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Amino Acids Overview

Amino Acids

Organic compounds that combine to form proteins.

The human body uses amino acids to make proteins to help the body:

· Growth and repair of tissue.

· Hormone synthesis.

· Regulate metabolic pathways for reproduction and proper immune system function.

· Transport of nutrients throughout the body.

· Can be used to provide energy (ATP) under certain condition.


Cannot be made by the body: Must come from food.


A BCAA involved in muscle development and repair.


A BCAA that helps to maintain nitrogen balance and energy supply.


Key for a healthy immune system and the formation of collagen and muscle tissue.


· Like Arginine, is a Sulphur containing essential AA.

· It helps the body to effectively process and remove fat.

· The body needs high levels of methionine to produce taurine, cysteine, and glutathione.


Forms important brain neurotransmitters [norepinephrine (noradrenaline), epinephrine (adrenaline), and their precursor L-dopa] and thyroid hormone which regulate metabolism.


· Maintains protein balance and supports normal growth and development.

· Involved in supporting the central nervous system, cardiovascular system, immune function, and liver function.

· It’s needed to produce serine and glycine that produce elastin, collagen and muscle tissue.

· Combined with methione and aspatic acid, threonine also helps to process fatty acids and prevent liver failure.


· Produces the neurotransmitter serotonin that affects emotions and mood.

· Needed for the manufacture of vitamin B3 (niacin).

· Assists with the regulation of blood sugar and prevents radical damage and cholesterol buildup.


· A BCAA that promotes the repair of tissues, energy prevision, blood sugar regulation, and normal growth and development.

· Involved in stimulating the central nervous system.

Histidine (for infants, not adults)

· Essential for infants to ensure the regulation of growth and natural development and repair mechanisms.

· The body needs it to produce histamine, glutamate, ferritin and haemoglobin.

· Essential for various metabolic reactions, energy and blood supply as well as detoxification of heavy metals.

· Other functions include the regulation of the blood pH and supporting the healing of wounds.


Produced by the body


· Alanine and Glutamine helps maintaining Amino Acid Metabolism in the body.

· Converted in the liver into pyruvate which helps in maintaining glucose levels in the blood.


· Transports nitrogen inside the body and has cell building capability.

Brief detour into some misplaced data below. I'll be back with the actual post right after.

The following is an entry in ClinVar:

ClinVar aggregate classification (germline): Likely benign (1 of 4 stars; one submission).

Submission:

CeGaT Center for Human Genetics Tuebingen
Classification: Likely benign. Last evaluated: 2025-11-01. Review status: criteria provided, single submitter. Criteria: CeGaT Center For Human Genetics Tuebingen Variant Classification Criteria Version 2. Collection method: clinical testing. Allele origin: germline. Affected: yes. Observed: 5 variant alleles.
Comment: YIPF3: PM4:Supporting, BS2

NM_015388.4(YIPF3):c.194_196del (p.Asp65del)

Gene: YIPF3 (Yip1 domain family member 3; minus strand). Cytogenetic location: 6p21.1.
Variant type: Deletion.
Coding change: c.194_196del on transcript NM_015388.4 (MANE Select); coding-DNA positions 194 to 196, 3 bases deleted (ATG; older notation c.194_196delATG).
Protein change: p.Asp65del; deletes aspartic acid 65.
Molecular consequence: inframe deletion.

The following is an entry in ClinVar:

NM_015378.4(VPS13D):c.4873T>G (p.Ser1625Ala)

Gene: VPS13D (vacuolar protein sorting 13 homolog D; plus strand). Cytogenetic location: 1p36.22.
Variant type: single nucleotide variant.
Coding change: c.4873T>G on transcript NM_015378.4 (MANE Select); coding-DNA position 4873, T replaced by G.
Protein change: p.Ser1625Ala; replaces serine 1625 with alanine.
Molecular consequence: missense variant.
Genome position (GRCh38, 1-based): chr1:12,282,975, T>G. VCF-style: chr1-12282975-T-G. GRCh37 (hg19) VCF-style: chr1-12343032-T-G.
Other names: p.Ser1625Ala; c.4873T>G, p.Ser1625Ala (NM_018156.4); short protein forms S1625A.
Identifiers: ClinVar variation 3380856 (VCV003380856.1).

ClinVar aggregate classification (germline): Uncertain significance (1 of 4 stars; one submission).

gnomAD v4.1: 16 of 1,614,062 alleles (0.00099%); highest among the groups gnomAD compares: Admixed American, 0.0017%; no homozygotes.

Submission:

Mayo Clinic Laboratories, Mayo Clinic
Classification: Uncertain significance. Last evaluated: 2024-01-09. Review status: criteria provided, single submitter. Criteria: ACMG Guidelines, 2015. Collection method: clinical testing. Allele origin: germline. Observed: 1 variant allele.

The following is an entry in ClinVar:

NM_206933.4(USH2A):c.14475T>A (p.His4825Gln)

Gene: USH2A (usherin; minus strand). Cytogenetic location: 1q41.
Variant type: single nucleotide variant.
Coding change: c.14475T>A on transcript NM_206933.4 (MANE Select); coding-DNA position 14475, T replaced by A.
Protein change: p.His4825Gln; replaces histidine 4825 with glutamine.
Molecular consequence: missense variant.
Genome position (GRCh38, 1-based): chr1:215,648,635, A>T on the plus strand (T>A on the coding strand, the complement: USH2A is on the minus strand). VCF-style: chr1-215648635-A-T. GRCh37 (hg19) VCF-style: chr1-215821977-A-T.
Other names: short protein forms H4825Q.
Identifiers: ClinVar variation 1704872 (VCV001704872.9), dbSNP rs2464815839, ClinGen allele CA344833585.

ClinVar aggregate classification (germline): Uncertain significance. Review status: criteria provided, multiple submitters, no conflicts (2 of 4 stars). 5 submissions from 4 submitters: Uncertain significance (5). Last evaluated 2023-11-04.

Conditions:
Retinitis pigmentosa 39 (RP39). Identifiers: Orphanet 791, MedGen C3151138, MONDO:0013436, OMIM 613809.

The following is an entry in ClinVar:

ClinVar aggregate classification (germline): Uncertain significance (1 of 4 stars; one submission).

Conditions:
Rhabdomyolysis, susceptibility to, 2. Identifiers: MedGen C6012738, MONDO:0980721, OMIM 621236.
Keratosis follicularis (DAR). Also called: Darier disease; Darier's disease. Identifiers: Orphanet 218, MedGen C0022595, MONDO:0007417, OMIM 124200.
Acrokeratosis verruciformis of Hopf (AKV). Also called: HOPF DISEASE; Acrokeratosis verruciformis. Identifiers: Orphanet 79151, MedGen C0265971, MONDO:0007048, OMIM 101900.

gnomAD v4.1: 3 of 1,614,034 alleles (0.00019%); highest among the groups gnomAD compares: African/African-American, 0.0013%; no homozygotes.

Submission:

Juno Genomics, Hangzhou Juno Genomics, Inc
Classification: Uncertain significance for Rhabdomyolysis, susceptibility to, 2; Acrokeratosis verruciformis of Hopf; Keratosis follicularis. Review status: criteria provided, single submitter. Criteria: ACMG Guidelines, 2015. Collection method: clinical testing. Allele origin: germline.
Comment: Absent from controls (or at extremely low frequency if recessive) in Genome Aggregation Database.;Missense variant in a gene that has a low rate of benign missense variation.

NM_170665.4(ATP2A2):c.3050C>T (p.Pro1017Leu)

· An important amino acid required for neuron development.

· Improves stamina of athletes.


· Combined with iron, copper, magnesium, and zinc to increase solubility of dietary supplements.

· Acts as a neurotransmitter for stimulating NMDA receptors.


· Major mediator of signal transduction in the CNS.

· Apart from protein synthesis, it plays a crucial role in brain metabolism.

· Used in the treatment of Schizophrenia patients.


Usually not essential, except in times of illness and stress


Heals wounds, detoxifies kidneys, immune and hormone maintenance, and artery dilation.


· N-acetyl-L-cysteine (NAC) by doctors in an overdose of Acetaminophen.

· Treatment of chronic bronchitis.

· With nitroglycerin, improves better blood inflow which lowers chest pain felt by angina patients.

· Improves Acute Respiratory Distress Syndrome (ARDS).


· Aids in faster muscle recovery.

· A nitrogen carrier that helps in synthesis of protein by the cells.

· Reduces the chances of infection in burn patients.

· Helps in healing wounds quickly.

· Administered intravenously to help kill infection bacteria post a surgery.


· Phenylketonuria  - body unable to produce phenylalanine and in low quantities can result in brain damage.

· Tyrosine aids in Phenylalanine production.

· Replenishes neurotransmitters like dopamine, norepinephrine (noradrenaline), and epinephrine (adrenaline) to help reduce stress.


· Combined with glutamate, might benefit the treatment of schizophrenia.

· May prevent ischemic stroke of the brain caused by the blockage of a blood vessel in the brain.

· Glycine under the tongue during the stroke may help limit the damage.


· Used in the urea cycle to help remove excess nitrogen from the body.

· Works as a catalyst that turns ammonia into urea, which is then removed via urination.


· Helps to form collagen, acts as a shock absorber, and reduces friction in the musculoskeletal system.

· Aids in Arteriosclerosis prevention by enabling the artery walls to release fat buildup in the bloodstream and decrease chances of blockage.


· Produces tryptophan and in turn synthesizes serotonin to improve mood.

· Also involved in the proper functioning of RNA and DNA, muscle formation, and immune maintenance.

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